Department of Justice sues CATCH Neighborhood Housing over air conditioner complaint
The Department of Justice is suing a county housing nonprofit on behalf of one of its Concord tenants, claiming the organization violated fair housing regulations by denying the woman additional air conditioning and then citing her for installing her own.
The suit, filed Friday, alleges that CATCH Neighborhood Housing “refused to make a reasonable accommodation” for Cathy Wyrenbeck, a physically disabled tenant in its Mennino Place apartment complex who had requested a second cooling unit to alleviate symptoms related to her illness. It states that Wyrenbeck suffers from chronic urticarial, or hives, which impairs her ability to stand or sit for long periods of time and is exacerbated by heat.
The suit does not indicate how much Wyrenbeck is seeking in monetary damages.
Wyrenbeck would not comment yesterday on the suit, and a spokeswoman with the DOJ did not immediately return a request for comment.
CATCH President Rosemary Heard disputed the allegations, contending that her organization had in fact tried to accommodate Wyrenbeck by helping her secure cash for a second unit.
According to the suit, Wyrenbeck moved into the apartment complex in late 2011. In June 2012 she informed MB Management, an agent of CATCH that oversees the 45-unit complex, that the portable floor-based cooling unit in her apartment was insufficient given her condition, and she asked to rent a second floor unit. The company eventually told her they had no such units, and suggested she purchase one on her own.
In July, Wyrenbeck asked if she could install a window unit that she already owned, the suit states. An employee at MB Management responded that such units are not permitted at the complex, and that if she wanted to install one she had to file a “reasonable accommodation” request. Within a week of receiving that information, and before filing the request, Wyrenbeck installed the window unit in her living room.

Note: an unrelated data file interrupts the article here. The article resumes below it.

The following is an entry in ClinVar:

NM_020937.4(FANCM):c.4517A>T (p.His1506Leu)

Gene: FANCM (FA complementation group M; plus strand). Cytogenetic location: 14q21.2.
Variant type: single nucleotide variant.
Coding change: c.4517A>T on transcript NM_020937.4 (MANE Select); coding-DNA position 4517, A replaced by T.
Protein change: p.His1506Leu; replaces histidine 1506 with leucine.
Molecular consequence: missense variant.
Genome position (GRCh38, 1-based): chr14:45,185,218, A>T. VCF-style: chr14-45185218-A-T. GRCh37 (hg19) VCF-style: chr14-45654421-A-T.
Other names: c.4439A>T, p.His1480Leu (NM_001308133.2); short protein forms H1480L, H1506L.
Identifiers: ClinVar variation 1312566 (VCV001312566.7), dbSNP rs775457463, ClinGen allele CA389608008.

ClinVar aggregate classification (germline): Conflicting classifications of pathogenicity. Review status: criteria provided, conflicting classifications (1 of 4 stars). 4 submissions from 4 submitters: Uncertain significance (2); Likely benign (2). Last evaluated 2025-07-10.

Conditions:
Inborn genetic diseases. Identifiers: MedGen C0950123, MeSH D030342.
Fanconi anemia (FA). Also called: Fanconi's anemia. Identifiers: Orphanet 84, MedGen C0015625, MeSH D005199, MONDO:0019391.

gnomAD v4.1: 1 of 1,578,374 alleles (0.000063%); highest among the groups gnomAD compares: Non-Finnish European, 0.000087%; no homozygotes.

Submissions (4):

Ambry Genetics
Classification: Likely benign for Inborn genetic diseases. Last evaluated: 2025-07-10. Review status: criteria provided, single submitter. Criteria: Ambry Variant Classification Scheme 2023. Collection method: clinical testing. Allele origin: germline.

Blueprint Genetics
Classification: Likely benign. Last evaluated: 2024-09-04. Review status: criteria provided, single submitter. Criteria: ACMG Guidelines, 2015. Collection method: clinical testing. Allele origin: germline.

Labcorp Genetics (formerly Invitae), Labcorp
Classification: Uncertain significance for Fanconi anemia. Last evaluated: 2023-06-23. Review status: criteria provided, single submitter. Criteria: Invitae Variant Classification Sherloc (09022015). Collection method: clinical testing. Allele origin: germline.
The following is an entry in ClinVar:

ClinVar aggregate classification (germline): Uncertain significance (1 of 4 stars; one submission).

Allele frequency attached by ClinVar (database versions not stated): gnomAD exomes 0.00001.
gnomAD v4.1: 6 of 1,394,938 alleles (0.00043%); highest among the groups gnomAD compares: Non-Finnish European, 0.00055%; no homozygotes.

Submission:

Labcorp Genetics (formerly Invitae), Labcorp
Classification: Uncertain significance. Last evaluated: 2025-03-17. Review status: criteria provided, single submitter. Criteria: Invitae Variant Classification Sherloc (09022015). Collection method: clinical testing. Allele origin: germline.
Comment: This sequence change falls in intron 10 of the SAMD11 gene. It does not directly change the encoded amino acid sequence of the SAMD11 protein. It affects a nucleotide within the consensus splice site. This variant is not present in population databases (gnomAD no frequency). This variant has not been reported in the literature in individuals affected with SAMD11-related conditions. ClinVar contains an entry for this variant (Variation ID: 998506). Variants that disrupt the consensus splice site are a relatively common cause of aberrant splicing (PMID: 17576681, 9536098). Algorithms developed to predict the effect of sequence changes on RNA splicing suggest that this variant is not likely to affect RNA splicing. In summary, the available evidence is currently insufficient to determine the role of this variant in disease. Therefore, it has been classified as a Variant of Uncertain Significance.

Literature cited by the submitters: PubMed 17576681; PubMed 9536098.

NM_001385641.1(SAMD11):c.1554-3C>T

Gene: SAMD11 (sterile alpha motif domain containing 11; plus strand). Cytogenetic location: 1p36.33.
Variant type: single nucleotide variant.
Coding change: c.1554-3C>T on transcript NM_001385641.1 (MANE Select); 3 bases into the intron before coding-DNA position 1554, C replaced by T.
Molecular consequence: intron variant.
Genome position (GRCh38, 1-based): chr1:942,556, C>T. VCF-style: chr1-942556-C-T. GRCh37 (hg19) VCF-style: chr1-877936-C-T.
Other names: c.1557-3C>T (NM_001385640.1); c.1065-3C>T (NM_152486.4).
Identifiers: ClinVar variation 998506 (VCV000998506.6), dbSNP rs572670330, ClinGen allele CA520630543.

By mid-July Wyrenbeck had obtained and completed the required request forms. A few weeks later, according to the suit, she contacted a manager to discuss the status of her request. He told her she needed to remove the window unit because it violated her lease. A week later, with the unit still in the window, he notified her of the violation in writing.
Wyrenbeck then filed a complaint with the Department of Housing and Urban Development, which provides CATCH with funds to operate Mennino Place. In September, Wyrenbeck removed the window unit.
Heard described the situation as “unfortunate,” and indicated that her organization is “committed to serving the needs of all tenants living in our housing.” She said window units are not allowed at Mennino Place for aesthetic reasons.
“When we built Mennino we provided a rolling unit so not to have 45 box units hanging out of windows,” she said. “It’s a beautiful building, and we wanted to preserve the facade.”
Heard noted that CATCH had offered to connect Wyrenbeck with another nonprofit that could help her finance a second rolling unit. She said Wyrenbeck was never served an eviction notice.
“We have an obligation to adhere to all of the fair housing laws,” Heard said, suggesting that treating “one resident differently than another” would be unfair. So far no other tenants have asked to install window units, she said.
In May, CATCH and MB Management provided Wyrenbeck with a second floor unit.
Wyrenbeck directed questions yesterday to an attorney she said was also representing her in a suit against CATCH. It’s not clear if that is separate from the DOJ suit. Heard said her organization has dealt with “a number of lawsuits from Cathy” over the years, including one that involved a dispute over heating.
(Jeremy Blackman can be reached at 369-3319,
firstname.lastname@example.org or on Twitter @JBlackmanCM.)